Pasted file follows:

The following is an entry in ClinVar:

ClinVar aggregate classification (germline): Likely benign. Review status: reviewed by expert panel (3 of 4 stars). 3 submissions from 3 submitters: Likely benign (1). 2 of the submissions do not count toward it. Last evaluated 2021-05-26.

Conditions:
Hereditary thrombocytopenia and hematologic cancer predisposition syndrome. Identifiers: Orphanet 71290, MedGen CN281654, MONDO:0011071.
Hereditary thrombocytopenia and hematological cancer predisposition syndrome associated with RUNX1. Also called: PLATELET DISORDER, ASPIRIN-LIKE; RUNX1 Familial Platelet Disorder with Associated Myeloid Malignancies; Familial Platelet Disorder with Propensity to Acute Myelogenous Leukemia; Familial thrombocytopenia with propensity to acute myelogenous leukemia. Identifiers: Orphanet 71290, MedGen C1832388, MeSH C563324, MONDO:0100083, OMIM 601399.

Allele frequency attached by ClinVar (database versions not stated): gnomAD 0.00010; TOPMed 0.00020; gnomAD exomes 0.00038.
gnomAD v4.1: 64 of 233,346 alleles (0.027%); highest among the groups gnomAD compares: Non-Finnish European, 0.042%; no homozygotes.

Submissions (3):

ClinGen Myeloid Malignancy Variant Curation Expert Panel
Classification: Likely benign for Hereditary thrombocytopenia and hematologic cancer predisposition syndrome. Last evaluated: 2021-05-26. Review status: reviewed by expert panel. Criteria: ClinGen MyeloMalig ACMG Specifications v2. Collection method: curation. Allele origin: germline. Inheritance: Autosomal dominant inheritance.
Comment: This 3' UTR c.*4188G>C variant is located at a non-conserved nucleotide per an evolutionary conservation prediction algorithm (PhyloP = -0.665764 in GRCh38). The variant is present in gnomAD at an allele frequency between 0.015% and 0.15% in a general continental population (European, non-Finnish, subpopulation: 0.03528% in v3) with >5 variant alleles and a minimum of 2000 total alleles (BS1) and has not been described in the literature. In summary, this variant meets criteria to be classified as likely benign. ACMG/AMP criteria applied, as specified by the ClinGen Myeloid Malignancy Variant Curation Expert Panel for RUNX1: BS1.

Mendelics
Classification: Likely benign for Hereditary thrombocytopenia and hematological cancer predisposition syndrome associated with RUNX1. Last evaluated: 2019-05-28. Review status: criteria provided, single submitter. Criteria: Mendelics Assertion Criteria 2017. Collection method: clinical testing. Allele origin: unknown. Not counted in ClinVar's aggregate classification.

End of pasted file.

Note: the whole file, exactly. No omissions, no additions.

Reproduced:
The following is an entry in ClinVar:

ClinVar aggregate classification (germline): Likely benign. Review status: reviewed by expert panel (3 of 4 stars). 3 submissions from 3 submitters: Likely benign (1). 2 of the submissions do not count toward it. Last evaluated 2021-05-26.

Conditions:
Hereditary thrombocytopenia and hematologic cancer predisposition syndrome. Identifiers: Orphanet 71290, MedGen CN281654, MONDO:0011071.
Hereditary thrombocytopenia and hematological cancer predisposition syndrome associated with RUNX1. Also called: PLATELET DISORDER, ASPIRIN-LIKE; RUNX1 Familial Platelet Disorder with Associated Myeloid Malignancies; Familial Platelet Disorder with Propensity to Acute Myelogenous Leukemia; Familial thrombocytopenia with propensity to acute myelogenous leukemia. Identifiers: Orphanet 71290, MedGen C1832388, MeSH C563324, MONDO:0100083, OMIM 601399.

Allele frequency attached by ClinVar (database versions not stated): gnomAD 0.00010; TOPMed 0.00020; gnomAD exomes 0.00038.
gnomAD v4.1: 64 of 233,346 alleles (0.027%); highest among the groups gnomAD compares: Non-Finnish European, 0.042%; no homozygotes.

Submissions (3):

ClinGen Myeloid Malignancy Variant Curation Expert Panel
Classification: Likely benign for Hereditary thrombocytopenia and hematologic cancer predisposition syndrome. Last evaluated: 2021-05-26. Review status: reviewed by expert panel. Criteria: ClinGen MyeloMalig ACMG Specifications v2. Collection method: curation. Allele origin: germline. Inheritance: Autosomal dominant inheritance.
Comment: This 3' UTR c.*4188G>C variant is located at a non-conserved nucleotide per an evolutionary conservation prediction algorithm (PhyloP = -0.665764 in GRCh38). The variant is present in gnomAD at an allele frequency between 0.015% and 0.15% in a general continental population (European, non-Finnish, subpopulation: 0.03528% in v3) with >5 variant alleles and a minimum of 2000 total alleles (BS1) and has not been described in the literature. In summary, this variant meets criteria to be classified as likely benign. ACMG/AMP criteria applied, as specified by the ClinGen Myeloid Malignancy Variant Curation Expert Panel for RUNX1: BS1.

Mendelics
Classification: Likely benign for Hereditary thrombocytopenia and hematological cancer predisposition syndrome associated with RUNX1. Last evaluated: 2019-05-28. Review status: criteria provided, single submitter. Criteria: Mendelics Assertion Criteria 2017. Collection method: clinical testing. Allele origin: unknown. Not counted in ClinVar's aggregate classification.